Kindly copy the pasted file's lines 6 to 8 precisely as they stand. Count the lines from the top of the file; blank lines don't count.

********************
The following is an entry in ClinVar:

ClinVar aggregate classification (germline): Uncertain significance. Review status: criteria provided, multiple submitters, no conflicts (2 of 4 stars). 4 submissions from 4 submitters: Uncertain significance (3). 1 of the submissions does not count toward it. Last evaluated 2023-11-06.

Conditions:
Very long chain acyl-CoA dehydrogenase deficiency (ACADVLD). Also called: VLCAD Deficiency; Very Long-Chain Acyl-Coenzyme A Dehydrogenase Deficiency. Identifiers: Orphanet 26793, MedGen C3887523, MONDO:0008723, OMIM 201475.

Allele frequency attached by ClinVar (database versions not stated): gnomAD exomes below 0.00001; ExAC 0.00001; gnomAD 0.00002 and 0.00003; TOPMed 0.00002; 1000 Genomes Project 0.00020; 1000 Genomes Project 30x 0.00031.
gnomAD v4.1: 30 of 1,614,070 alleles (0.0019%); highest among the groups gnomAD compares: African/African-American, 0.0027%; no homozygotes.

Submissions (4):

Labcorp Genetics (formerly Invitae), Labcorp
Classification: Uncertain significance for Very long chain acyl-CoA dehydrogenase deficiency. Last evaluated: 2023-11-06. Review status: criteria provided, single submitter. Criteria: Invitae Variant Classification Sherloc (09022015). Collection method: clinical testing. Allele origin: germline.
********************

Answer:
gnomAD v4.1: 30 of 1,614,070 alleles (0.0019%); highest among the groups gnomAD compares: African/African-American, 0.0027%; no homozygotes.

Submissions (4):

Labcorp Genetics (formerly Invitae), Labcorp